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Category: Books October 8th, 2009 by mbc

I’ve really enjoyed Roger Deakin’s ‘Wildwood: A Journey Through Trees’, the book takes you on a gentle journey, part biography, part manifesto, part travelogue.

As I expect to be spending substantial amounts of time sourcing, collecting, cutting, splitting and stacking logs to keep us warm over the winter, one particular quote struck me as good advice – advice that I’ll try to apply whenever I get around to building that wood store …

…a mosaic of cut log ends that wall the whole of the south-facing end. The summer sun will dry out the end grain, drawing out the sap until the wood is pure energy for the fire.

Anthony Watts’ recent comment on external insulation on my Insulation post (damn, I’ve still not finished that series of posts!) also reminded me of other passages in the same book, where when travelling through eastern Europe, Roger saw houses with great stacks of logs against the house walls, drying whilst improving insulation. Perhaps not a whole solution but potentially a partial, practical, low cost (assuming Anthony burns wood) one.

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The case for coal

Category: Barn Conversion Journal November 6th, 2008 by mbc

Now here’s a conundrum…

First the facts:

  • The barn lies just outside of the South Wales Coal Field.
  • Our heating system will comprise of solar thermal water heating (from in-roof panels) with a multi-fuel burner as the ‘primary’ heat source (& a backup electrical heating coil in the tank) [Read the background to that]
    (I’m still not sure if this stripped down heating system is a brave or foolish solution, but the decision is made and plans in place).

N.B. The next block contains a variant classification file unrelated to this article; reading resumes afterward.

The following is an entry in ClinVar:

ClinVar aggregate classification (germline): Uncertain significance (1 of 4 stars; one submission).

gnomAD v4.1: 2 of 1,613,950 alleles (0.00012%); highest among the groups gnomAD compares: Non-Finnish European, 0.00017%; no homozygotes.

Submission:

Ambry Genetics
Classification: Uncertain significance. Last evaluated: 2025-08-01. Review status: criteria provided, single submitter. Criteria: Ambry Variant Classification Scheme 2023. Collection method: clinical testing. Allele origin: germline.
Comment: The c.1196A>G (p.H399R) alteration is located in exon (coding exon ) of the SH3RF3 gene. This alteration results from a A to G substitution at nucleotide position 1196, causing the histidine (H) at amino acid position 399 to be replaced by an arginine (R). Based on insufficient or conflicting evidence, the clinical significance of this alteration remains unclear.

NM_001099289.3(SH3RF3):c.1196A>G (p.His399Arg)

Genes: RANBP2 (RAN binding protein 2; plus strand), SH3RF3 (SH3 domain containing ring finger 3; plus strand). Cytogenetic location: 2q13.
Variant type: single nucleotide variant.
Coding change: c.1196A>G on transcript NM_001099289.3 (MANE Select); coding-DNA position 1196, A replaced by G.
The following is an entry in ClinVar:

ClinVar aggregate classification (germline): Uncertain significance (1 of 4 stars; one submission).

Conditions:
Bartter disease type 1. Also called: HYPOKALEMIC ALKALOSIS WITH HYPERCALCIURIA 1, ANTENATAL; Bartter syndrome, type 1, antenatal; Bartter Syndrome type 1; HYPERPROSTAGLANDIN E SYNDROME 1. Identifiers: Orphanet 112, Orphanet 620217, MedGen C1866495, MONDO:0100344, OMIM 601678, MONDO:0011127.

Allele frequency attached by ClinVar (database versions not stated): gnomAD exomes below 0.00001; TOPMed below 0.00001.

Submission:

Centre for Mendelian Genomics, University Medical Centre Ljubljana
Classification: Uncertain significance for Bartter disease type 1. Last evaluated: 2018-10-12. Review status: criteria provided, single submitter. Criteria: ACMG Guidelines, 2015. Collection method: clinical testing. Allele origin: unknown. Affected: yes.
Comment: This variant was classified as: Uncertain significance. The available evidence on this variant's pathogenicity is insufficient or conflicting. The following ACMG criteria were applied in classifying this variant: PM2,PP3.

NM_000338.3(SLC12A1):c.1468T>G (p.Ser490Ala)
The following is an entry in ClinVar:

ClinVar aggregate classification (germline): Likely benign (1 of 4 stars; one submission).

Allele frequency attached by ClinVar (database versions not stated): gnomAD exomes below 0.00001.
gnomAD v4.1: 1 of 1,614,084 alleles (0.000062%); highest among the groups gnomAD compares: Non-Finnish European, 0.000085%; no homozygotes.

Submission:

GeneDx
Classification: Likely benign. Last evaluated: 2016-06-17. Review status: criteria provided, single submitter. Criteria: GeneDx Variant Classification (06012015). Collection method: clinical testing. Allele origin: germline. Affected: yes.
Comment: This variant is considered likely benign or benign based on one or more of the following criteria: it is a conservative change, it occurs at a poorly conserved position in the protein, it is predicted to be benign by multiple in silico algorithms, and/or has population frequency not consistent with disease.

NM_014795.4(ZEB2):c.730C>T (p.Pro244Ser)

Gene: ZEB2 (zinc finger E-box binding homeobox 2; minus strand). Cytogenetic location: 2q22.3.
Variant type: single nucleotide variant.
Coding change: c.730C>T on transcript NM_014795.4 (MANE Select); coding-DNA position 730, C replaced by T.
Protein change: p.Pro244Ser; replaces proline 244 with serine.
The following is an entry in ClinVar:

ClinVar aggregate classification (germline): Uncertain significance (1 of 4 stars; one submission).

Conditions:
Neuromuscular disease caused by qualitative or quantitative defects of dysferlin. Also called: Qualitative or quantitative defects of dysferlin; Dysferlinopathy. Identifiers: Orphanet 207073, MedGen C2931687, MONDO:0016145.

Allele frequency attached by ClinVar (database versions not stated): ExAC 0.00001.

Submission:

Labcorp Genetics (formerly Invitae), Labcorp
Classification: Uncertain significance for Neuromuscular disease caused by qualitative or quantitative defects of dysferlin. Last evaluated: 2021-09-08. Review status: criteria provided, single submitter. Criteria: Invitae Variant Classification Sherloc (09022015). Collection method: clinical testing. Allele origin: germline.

• I will have a need to keep the multi-fuel burner fuelled, albeit infrequently, and providing some heat over-night and into the next day.
  • I have a free source of a couple of tons of anthracite that was mined locally – probably the longest journey it’ll take is from the garage where it’s lain unthought-of for the last 10 or 20 years to my place 7 miles away.
  • This is an area with no mains gas, so that isn’t an option.

Now the story:

Although I intend to burn the coal and buy coal in future to allow me a longer (overnight +), slower, gentler burn than I can get with wood alone, this has bothered me a little bit from the environmental perspective of the CO2 release.

However, the other day, as I was driving to the barn musing on that very point, I passed a big dirty tanker making a delivery of fuel oil to a house. That put a different perspective on things for me…

Why am I feeling guilty – surely it’s better for me to burn (relatively) clean, high grade coal that has been sourced locally than oil that has at least come from the North Sea and potentially from half way around the world!?